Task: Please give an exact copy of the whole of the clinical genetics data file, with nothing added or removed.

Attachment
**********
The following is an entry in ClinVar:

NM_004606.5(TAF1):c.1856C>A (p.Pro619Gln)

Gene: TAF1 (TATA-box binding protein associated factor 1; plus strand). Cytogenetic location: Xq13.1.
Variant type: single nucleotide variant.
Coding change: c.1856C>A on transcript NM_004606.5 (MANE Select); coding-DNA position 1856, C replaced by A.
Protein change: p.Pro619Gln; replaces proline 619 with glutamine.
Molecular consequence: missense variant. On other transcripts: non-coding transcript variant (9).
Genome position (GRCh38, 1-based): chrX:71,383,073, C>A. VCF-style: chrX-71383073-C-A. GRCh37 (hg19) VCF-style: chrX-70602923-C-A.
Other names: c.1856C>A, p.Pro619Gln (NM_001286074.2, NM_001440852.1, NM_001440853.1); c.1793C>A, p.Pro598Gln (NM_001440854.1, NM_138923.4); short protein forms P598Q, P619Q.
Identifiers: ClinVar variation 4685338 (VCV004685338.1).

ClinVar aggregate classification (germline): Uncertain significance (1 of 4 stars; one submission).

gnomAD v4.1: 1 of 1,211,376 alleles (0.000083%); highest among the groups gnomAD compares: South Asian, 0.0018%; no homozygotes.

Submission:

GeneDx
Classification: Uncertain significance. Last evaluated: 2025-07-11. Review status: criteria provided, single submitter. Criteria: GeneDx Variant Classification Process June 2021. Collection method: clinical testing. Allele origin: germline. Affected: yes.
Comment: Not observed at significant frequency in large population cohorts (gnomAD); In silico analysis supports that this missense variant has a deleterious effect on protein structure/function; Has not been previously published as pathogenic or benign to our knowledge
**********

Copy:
The following is an entry in ClinVar:

NM_004606.5(TAF1):c.1856C>A (p.Pro619Gln)

Gene: TAF1 (TATA-box binding protein associated factor 1; plus strand). Cytogenetic location: Xq13.1.
Variant type: single nucleotide variant.
Coding change: c.1856C>A on transcript NM_004606.5 (MANE Select); coding-DNA position 1856, C replaced by A.
Protein change: p.Pro619Gln; replaces proline 619 with glutamine.
Molecular consequence: missense variant. On other transcripts: non-coding transcript variant (9).
Genome position (GRCh38, 1-based): chrX:71,383,073, C>A. VCF-style: chrX-71383073-C-A. GRCh37 (hg19) VCF-style: chrX-70602923-C-A.
Other names: c.1856C>A, p.Pro619Gln (NM_001286074.2, NM_001440852.1, NM_001440853.1); c.1793C>A, p.Pro598Gln (NM_001440854.1, NM_138923.4); short protein forms P598Q, P619Q.
Identifiers: ClinVar variation 4685338 (VCV004685338.1).

ClinVar aggregate classification (germline): Uncertain significance (1 of 4 stars; one submission).

gnomAD v4.1: 1 of 1,211,376 alleles (0.000083%); highest among the groups gnomAD compares: South Asian, 0.0018%; no homozygotes.

Submission:

GeneDx
Classification: Uncertain significance. Last evaluated: 2025-07-11. Review status: criteria provided, single submitter. Criteria: GeneDx Variant Classification Process June 2021. Collection method: clinical testing. Allele origin: germline. Affected: yes.
Comment: Not observed at significant frequency in large population cohorts (gnomAD); In silico analysis supports that this missense variant has a deleterious effect on protein structure/function; Has not been previously published as pathogenic or benign to our knowledge